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What You Don't Know About Kellye Sheehan

Washington DC Tech
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Title: HP senior manager and newly-elected Women in Technology president.
Background: Engineer for 34 years, focused on computer science, electrical engineering, and artificial intelligence. Led teams designing languages and systems software and lately been leading large complex government programs.
Why WIT: Have been a member for 12 years and was asked to serve in several leadership roles. Served on the board for five years and enjoyed it.
Role of WIT in current climate: Helping women in their professional life; mentor-protege programs; getting girls in junior high and high school interested in tech; helping women plan for next steps in their careers and to serve on corporate boards; and networking.
New this year: Looking into creating WIT chapters in other cities. Also reinvigorating advocacy and thought leadership activities and looking at ways to connect and distribute value to members outside of in-person events.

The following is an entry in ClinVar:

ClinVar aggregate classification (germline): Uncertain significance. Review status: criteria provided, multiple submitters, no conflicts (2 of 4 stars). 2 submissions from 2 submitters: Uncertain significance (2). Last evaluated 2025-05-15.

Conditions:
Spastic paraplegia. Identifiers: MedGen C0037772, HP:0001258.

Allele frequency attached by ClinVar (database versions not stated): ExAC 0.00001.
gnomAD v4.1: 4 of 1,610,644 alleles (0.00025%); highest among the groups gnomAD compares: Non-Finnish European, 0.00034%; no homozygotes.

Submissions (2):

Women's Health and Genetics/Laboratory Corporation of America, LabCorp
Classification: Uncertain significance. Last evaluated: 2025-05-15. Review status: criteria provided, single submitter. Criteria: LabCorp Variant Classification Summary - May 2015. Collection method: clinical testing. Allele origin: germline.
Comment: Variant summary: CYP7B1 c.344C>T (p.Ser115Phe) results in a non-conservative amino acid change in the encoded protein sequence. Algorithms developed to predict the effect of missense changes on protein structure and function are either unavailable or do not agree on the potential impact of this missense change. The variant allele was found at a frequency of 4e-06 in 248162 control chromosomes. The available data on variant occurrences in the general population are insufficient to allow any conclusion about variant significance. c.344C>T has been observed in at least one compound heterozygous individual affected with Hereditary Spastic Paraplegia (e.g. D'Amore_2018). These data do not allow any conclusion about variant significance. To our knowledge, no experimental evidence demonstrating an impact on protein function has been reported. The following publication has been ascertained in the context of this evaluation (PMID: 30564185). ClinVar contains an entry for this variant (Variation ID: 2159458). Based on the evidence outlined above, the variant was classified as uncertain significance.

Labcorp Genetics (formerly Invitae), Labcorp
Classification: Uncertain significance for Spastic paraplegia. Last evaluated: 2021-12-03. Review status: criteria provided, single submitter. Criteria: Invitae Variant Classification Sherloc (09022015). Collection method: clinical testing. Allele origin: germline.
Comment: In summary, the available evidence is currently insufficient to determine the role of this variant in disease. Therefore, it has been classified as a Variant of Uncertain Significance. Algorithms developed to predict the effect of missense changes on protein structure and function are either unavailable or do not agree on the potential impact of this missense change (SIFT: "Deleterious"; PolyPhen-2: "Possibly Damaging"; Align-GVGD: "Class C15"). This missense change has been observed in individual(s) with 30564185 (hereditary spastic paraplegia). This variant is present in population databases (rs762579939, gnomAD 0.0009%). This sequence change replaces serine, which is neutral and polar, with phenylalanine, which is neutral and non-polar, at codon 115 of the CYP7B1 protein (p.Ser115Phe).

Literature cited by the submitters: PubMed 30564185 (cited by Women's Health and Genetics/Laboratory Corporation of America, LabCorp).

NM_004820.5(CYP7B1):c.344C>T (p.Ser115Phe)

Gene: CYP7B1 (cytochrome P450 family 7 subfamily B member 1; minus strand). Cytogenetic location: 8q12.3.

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Grew up: Fort Worth, Texas.
Schools: Texas A&M and University of Texas at Austin.
Why DC: Grew up in patriotic family—grandmother was Democratic party official and an advisor to Lyndon Johnson. Came to DC as a child to visit. After husband and I finished engineering school, he got offer to work on Adm. Hyman Rickover’s nuclear reactor team in DC. The second time we came for an assignment at the Pentagon.
Why tech career: Father was a radar designer, and he encouraged me to take the hard math and science classes.
Family-career balance: Had children very young and very spaced out. Always figured out good babysitting or daycare arrangement for them. Husband and I also took turns moving for each other’s jobs.
Free time spent: Playing music as a classically-trained flutist, gourmet cooking, and yoga
Family: Husband; three adult sons (one works as Amazon engineer and worked on Fire's speech recognition), and one granddaughter.
Biggest challenges for women in tech: A lot more women are in leadership roles but seeing residual challenges or hesitance to move women into c-suites. Public and for-profit companies also aren’t considering more women for board positions.